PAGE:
The UAE leadership has always prioritised education as a crucial sector of development.
Reiterating this focus during the launch of a free educational platform for 50 million students across the Arab world at the World Government Summit 2017 in Dubai, Sheikh Mohammed Bin Rashid Al Maktoum, Vice President and Prime Minister of the UAE and Ruler of Dubai, said: “The first priority is education, the second priority is education, and the third priority is education.”
While the country has made advances in the K-12 segment with an ever-increasing number of quality schools to meet rising enrollments, the Pre-kindergarten (pre-K) sector still offers much scope for further growth.
The participation rate for infants (aged two months to one year) and two-year-olds in the UAE is three percent. According to the Organisation for Economic Co-operation and Development (OECD), this is 30 points lower than the 33 percent rate among OECD member countries.
While several reasons contribute to this shortfall, chief among them is the belief, prevalent especially among Emiratis, that children at such a young age are reared better at home.
Some families may also lack awareness of the availability of Pre-K courses and the potential positive impact of attending these facilities. Furthermore, there seems to be an insufficient number of pre-K offering quality early-childhood education at an affordable price point.
That trend is changing as governments and parents are realising that a strong early foundation can translate into exponential benefits for a child’s later education. In this context, enrollments in the segment were expected to achieve a compound annual growth rate (CAGR) of 13.2 percent between 2008 and 2020.
To meet this demand, as well as match the OECD average, the UAE will require an additional 81,500 pre-K seats by 2020. The significant number indicates the size of the investment opportunity in this segment.
Top Pre-K chains from all over the world have started setting up base in the UAE with the hope of expanding into the rest of the region. However, the current market remains fragmented. There are only four major players in both Abu Dhabi and Dubai, and minimal to no presence in the rest of the country.
The pre-K segment is primed for progress through investment in facilities, curricula and training. It would also benefit from the consolidation of single units and small groups into one or two large operator models that can leverage economies of scale in curriculum enhancement, teacher pooling, centralised training, extracurricular activities and ancillary services, such as transportation and meals.
Larger networks would also be perfectly positioned to introduce unique offerings for different market segments in terms of pricing (affordable/premium), curriculum (national/international/English-language) and cultural environment (co-ed/gender-segregated).
In addition, such networks will cater to the varied requirements of the UAE’s diverse population as well as address the marked differences in cultural values and income levels.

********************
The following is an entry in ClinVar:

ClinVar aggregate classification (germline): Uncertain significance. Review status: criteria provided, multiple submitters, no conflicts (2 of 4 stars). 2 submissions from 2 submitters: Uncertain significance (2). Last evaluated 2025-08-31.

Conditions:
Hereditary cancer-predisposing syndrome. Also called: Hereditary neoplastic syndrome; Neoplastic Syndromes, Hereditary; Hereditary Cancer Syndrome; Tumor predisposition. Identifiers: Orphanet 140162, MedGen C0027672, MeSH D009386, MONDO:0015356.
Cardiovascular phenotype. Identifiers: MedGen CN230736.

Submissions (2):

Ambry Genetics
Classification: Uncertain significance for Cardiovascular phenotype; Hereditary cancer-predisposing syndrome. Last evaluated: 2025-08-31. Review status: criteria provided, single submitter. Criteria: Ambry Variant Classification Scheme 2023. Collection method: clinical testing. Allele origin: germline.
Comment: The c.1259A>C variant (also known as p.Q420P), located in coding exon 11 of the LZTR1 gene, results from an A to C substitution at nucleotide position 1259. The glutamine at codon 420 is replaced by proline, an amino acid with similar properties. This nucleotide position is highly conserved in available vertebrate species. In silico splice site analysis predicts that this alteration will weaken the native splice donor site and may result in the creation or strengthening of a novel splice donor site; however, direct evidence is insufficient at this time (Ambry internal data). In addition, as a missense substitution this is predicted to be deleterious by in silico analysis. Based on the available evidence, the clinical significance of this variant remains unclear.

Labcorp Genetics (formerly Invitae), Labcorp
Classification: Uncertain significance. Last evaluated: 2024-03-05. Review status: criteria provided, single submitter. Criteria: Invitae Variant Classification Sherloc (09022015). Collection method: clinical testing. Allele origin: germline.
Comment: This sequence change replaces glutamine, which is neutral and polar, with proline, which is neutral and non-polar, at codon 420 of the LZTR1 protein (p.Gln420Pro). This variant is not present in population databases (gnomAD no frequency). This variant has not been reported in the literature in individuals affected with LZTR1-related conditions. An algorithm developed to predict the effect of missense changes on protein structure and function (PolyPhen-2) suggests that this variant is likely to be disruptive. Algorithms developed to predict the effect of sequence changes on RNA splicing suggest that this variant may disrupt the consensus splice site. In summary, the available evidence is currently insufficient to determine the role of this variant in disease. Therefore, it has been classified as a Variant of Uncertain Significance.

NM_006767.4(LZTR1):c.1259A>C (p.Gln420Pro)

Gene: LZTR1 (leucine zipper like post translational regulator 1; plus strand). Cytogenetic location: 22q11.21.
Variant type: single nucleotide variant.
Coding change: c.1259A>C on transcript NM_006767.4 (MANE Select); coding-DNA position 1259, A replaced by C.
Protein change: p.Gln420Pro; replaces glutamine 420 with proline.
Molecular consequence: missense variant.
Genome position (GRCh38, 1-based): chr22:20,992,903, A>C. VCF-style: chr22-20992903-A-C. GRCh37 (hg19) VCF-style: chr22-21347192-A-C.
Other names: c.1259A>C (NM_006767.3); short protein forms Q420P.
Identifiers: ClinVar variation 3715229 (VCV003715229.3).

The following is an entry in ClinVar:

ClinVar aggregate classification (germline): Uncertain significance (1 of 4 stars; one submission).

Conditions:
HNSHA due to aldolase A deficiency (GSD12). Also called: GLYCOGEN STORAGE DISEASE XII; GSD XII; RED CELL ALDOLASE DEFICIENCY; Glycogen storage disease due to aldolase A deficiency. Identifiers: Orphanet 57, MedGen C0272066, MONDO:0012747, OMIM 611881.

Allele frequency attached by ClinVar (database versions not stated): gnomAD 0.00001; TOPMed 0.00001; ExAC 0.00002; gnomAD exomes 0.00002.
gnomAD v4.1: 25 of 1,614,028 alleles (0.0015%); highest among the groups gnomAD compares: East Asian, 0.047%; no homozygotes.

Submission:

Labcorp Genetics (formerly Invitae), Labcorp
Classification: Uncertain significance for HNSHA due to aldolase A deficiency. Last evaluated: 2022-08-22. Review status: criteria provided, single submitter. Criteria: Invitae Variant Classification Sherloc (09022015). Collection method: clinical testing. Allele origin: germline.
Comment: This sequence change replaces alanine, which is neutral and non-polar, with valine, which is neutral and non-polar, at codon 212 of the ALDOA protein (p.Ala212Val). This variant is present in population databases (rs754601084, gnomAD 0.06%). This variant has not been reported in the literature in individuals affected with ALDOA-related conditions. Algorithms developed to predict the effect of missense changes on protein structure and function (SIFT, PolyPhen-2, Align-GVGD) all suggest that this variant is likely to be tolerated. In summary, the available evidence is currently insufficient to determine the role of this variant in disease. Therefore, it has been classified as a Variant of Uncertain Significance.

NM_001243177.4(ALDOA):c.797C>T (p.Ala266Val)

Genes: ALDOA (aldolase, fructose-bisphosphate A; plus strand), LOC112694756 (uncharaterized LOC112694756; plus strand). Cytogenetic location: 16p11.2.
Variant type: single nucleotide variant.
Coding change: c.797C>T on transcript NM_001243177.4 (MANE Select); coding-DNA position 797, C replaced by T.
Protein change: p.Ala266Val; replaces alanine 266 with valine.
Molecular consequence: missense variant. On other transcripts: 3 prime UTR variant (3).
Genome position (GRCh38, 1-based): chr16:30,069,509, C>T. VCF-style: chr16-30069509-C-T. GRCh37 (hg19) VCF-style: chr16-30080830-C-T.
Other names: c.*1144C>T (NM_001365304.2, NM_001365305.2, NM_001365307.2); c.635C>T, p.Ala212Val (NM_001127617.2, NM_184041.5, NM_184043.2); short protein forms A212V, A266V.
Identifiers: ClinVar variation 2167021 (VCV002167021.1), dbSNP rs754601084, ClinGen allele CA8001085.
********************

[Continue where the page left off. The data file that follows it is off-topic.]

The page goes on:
For instance, UAE nationals prefer single-gender schools with adequate provisions for Arabic and religious studies, while expatriates tend to favour gender-balanced schools offering international curricula.
As the UAE continues to transition away from its erstwhile energy dependency towards shaping a knowledge and technology-based economy, the pre-K segment presents solid investment opportunities that align with the needs of a country set to surpass the expectations of its own population and that of the global community.
Education continues to be a top priority in the UAE, and the Abu Dhabi Education Council is continuing to make great strides. All levels including tertiary are free (including at a growing number of private institutions) and over 80 percent of secondary school leavers avail themselves of the opportunity.
The three years at preparatory school that follow are compulsory. This marks the end of the mandatory schooling period – students are now free to study on, or find work.
There are two kinds of secondary schools. Ordinary secondary schools teach academic subjects aimed at a secondary school leaving certificate (the qualification for university education) for three years. Technical secondary schools are more specific skill focused – following their three years most students leave with a technical secondary diploma.
The UAE is determined to become an industrial heartland. A national qualifications authority coordinates the efforts of vocational skills training centres to ensure quality outcomes.
The UAE’s leading state universities are the United Arab Emirates (UAE) University, Zayed University and Higher Colleges of Technology (HCT).
Subscribe to Arabian Business' newsletter to receive the latest breaking news and business stories in Dubai,the UAE and the GCC straight to your inbox.